Take a look at the two-column data.

T (^{o}C) |
P (kPa) |

0 | 0.612 |

10 | 1.227 |

20 | 2.536 |

30 | 4.242 |

40 | 7.37 |

50 | 12.33 |

60 | 19.9 |

70 | 31.15 |

75.7 | 46.12 |

89.7 | 70.1 |

100 | 101.32 |

120 | 198.5 |

200 | 1554.3 |

If we look closely at the data and pay attention to where the uncertainties are, we can conclude that the temperature readings have huge uncertainties. Are they real uncertainties, or are they sloppily recorded without consideration of significant figures? We could ask the person who took the data for clarification, but let’s assume we don’t know who took the data, and we have to proceed with our graphing exercise because it is due next Friday!

Okay, the due date is near and we can’t wait; we will just have to assume that the data was collected with a temperature measuring device that is not very good. According to significant figure rules, the uncertainties in the temperature readings are as follows:

Temperature ( ^{o}C) |
Uncertainty in temperature readings |
Range in temperature ( ^{o}C) |

0 | 1 sig fig; ± 0.5^{o} |
-0.5 – 0.5 |

10 | 1 sig fig; ± 5^{o}C |
5 -15 |

20 | 1 sig fig; ± 5^{o}C |
15 -25 |

30 | 1 sig fig; ± 5^{o}C |
25 -35 |

40 | 1 sig fig; ± 5^{o} |
35 -45 |

50 | 1 sig fig; ± 5^{o}C |
45 -55 |

60 | 1 sig fig; ± 5^{o}C |
55 -65 |

70 | 1 sig fig; ± 5^{o}C |
65 -75 |

75.7 | 3 sig figs; ± 0.05^{o}C |
75.65 -75.75 |

89.7 | 3 sig figs; ± 0.05^{o}C |
89.65 -89.75 |

100 | 1 sig fig; ± 50^{o}C |
50 -150 |

120 | 1 sig fig; ± 5^{o}C |
115 -125 |

200 | 1 sig fig; ± 50^{o}C |
150 -250 |

We keep these uncertainties in mind and go to Excel to plot some graphs!

**Graph 1:** Use the data as is and plot “ln Pressure Vs. 1/Temperature”. Here is the graph.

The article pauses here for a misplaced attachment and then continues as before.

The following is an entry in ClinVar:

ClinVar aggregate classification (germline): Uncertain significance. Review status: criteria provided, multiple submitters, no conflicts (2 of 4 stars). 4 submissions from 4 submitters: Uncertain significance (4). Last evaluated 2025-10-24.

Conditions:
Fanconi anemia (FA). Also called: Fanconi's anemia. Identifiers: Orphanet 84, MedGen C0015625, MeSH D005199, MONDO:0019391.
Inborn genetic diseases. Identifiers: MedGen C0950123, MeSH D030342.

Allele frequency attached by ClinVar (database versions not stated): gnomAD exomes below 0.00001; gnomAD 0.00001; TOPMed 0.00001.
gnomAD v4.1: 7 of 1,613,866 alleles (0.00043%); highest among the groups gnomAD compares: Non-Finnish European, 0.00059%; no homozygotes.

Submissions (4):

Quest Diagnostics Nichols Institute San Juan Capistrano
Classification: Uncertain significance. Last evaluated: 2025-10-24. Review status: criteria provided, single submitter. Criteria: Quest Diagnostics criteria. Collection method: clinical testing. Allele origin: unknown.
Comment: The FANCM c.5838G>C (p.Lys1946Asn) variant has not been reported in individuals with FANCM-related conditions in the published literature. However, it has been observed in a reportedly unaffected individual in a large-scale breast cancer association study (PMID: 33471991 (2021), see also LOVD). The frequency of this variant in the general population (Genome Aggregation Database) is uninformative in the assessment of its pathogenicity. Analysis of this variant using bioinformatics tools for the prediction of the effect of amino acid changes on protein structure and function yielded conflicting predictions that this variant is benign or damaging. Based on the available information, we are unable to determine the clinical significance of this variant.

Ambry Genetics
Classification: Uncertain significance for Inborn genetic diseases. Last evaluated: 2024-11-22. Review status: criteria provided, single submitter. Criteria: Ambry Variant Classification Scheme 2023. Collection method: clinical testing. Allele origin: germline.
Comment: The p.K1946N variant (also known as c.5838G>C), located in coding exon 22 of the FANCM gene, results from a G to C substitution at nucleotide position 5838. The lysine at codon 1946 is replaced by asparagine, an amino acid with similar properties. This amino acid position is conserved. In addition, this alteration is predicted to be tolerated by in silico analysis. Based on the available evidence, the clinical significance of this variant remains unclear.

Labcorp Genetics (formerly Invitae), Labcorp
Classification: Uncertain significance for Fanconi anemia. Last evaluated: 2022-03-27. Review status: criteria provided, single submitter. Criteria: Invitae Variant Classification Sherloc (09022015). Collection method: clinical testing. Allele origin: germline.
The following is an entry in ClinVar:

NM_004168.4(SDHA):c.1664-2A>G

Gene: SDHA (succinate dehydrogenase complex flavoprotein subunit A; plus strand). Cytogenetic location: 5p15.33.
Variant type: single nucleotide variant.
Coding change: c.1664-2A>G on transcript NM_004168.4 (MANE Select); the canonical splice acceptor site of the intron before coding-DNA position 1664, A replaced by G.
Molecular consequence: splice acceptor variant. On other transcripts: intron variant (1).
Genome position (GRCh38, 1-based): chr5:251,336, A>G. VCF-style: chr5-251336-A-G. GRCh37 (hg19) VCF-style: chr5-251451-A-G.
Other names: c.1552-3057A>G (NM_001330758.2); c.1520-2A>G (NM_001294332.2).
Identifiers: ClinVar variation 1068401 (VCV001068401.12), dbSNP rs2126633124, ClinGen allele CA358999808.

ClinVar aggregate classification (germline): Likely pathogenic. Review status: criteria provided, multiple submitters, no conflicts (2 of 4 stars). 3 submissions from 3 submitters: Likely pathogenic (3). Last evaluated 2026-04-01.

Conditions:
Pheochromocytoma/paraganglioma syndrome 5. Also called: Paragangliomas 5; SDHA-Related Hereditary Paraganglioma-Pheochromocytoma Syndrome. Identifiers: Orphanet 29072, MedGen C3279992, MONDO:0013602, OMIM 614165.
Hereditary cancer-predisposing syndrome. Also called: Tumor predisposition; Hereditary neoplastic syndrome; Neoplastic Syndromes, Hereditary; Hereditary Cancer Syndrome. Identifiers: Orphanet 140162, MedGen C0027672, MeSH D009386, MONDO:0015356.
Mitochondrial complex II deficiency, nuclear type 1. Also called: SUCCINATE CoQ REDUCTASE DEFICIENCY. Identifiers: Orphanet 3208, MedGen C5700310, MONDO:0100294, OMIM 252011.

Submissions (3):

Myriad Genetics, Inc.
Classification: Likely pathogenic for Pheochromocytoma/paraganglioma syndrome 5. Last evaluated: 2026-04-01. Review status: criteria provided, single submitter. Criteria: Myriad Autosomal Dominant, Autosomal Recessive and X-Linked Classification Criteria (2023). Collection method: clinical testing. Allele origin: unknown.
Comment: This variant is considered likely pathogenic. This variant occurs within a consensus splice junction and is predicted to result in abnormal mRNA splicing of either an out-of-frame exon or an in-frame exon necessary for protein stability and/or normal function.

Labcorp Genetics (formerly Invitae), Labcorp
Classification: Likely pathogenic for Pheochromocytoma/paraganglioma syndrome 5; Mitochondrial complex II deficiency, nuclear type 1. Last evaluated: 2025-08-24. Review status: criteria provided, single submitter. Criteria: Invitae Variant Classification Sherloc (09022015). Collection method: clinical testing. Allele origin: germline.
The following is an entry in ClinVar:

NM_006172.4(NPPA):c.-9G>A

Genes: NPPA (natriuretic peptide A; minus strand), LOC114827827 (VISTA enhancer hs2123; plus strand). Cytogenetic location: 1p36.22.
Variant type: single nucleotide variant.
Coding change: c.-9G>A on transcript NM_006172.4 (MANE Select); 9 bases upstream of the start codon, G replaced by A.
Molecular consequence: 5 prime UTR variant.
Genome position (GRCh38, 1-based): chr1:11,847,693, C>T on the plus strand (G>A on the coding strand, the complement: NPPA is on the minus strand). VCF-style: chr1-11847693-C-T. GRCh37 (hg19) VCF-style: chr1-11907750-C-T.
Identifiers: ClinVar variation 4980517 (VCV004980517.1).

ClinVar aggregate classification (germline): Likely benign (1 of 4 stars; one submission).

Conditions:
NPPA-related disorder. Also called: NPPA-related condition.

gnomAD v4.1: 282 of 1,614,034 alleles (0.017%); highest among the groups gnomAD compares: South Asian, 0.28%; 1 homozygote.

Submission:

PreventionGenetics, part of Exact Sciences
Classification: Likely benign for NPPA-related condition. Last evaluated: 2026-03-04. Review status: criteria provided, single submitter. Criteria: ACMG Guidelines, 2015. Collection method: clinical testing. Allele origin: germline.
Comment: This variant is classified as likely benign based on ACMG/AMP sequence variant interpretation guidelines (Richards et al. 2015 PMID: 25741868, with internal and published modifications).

**Graph 2:** Use the upper error limit on temperature and plot “ln Pressure Vs. 1/Temperature”. Here is the graph.

**Graph 3:** Use the lower error limit on temperature and plot “ln Pressure Vs. 1/Temperature”. Here is the graph.

Graph 2 and 3 illustrate the worst case scenario where maximum error could be observed. The trend lines for the three graphs are summarized below.

Graph 1 : Trendline equation is *y* = -5085*x* + 18.23 (Best line)

Graph 2 : Trendline equation is *y* = -4501*x* + 16.16

Graph 3 : Trendline equation is *y* = -5353*x* + 19.6

This gives us a +/- uncertaintiesfor the slope (approximately +300 and -600) and intercept (approximately +2 and -3):

- The uncertainty in the slope is in the hundreds digit, therefore the slope would be -5100 K, with 2 significant figures.
- The uncertainty in the intercept is in the ones digit, therefore the intercept would be 18, with 2 significant figures.

From the slope, we determine ΔH_{vap} of water.

slope = ΔH_{vap} / R where R is the gas constant, 8.314 J/moleK.

ΔH_{vap} = (5100)(8.314) = **42 kJ/mole (2 significant figures)**

The above ΔH_{vap} is calculated assuming maximum errors in the temperature measurements.

Since Graph 1 shows a very good fit of the data to a straight line ( R^{2}= 0.998), perhaps the temperature measurements were more exact than how the data was recorded. Let’s determine the statistical error of the data using Excel’s **LINEST** function … (see next post)

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